However, they carried on in the hope that the end was in sight and the second album would be finished and they could revert back to some semblance of normality. “I was desperate to get to the end of it but it was just like we were spiralling in circles,” says Fiona. “You felt like you were damaging relationships. I didn’t even know what our relationships were going to be like after it all. We’d all compromised so much and then you begin to ask yourself if that compromise has been worth it.”

Josh recalls years earlier proudly telling people at the deli he was working in that he was in a band, but later this became a constant reminder of the bleakness of his situation. “It was part of the ego at the time when we were ascending, you know – ‘actually, I’m in a band and I’m going to America next week.’ Then that question of, ‘how’s the record coming?’ It made me fucking miserable to be asked about it all the time. It was relentless.” Fiona is quick to share the pain. “Nobody could ask me a worse question. I hated people asking me that question. It was humiliating.”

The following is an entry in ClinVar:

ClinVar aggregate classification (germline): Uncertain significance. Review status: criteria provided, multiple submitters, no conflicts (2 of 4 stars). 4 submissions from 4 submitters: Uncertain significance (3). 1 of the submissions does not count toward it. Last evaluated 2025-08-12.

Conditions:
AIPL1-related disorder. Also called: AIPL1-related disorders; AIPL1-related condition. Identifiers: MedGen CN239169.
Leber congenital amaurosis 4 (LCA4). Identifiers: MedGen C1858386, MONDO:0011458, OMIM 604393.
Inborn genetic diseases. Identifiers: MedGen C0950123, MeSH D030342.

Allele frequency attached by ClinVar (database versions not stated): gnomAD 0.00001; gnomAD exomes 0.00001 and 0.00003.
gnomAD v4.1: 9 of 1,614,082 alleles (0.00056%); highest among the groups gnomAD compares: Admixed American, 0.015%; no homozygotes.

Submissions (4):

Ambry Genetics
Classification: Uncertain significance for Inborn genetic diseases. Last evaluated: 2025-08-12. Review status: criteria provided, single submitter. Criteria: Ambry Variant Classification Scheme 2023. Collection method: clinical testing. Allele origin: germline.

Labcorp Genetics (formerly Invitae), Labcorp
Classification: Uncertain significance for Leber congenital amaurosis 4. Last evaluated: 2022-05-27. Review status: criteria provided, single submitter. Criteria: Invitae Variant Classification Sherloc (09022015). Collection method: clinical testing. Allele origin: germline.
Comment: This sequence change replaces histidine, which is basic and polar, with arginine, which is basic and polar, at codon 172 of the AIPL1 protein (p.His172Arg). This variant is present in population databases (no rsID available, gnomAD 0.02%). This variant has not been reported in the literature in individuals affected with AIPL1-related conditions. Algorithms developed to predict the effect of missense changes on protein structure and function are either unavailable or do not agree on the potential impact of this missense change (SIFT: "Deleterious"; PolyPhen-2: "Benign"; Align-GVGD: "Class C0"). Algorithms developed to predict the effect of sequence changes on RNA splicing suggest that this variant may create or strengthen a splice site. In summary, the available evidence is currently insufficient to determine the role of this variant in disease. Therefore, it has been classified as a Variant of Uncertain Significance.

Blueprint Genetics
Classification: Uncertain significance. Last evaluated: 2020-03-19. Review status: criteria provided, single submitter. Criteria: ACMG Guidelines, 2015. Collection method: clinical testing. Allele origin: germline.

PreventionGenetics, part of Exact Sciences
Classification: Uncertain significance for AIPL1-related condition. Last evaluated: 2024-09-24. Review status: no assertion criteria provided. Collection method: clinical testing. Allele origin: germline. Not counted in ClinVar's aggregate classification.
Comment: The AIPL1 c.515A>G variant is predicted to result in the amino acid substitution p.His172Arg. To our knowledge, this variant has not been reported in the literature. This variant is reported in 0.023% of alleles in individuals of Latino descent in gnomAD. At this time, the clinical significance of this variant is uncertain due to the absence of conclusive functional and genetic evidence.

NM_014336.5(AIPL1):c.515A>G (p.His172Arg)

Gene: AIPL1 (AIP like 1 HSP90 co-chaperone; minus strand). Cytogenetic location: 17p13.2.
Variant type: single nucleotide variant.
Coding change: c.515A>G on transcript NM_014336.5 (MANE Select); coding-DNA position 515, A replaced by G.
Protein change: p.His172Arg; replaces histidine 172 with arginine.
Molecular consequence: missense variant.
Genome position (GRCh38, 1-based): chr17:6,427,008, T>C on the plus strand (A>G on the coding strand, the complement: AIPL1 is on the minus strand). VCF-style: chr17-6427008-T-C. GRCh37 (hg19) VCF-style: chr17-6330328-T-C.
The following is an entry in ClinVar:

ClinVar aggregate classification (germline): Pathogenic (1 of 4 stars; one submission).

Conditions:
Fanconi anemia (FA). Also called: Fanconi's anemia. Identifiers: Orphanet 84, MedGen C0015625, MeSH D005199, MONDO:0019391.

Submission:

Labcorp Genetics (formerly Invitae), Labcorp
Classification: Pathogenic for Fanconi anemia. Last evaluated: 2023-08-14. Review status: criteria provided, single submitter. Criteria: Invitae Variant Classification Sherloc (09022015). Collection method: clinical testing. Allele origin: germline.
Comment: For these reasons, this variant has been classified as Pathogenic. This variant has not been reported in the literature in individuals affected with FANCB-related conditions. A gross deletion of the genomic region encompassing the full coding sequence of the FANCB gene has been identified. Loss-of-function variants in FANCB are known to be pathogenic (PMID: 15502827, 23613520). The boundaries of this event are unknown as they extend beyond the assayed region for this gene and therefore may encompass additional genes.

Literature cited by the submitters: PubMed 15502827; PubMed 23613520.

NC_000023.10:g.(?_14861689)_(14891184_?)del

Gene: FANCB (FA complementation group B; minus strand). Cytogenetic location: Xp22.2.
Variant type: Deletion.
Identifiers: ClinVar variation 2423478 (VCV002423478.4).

Soon a pub meeting was called, with Will and Josh arriving first. “We had the weirdest and most basic conversation that we’ve ever had whilst waiting for Fiona to turn up,” recalls Josh. “I knew that something more evil was afoot.” Will announced that he couldn’t do it anymore and the band was effectively over, unless they chose to carry on without him. Josh says he was “completely destroyed” and Fiona was heartbroken. “It wasn’t a decision that I would have made at that time,” she says, “and it felt like someone had pulled the rug from under my feet. I was…”

“This is really difficult to hear,” Will confesses.

“It’s okay, man. We’ve talked about all this stuff, it’s fine,” says Josh.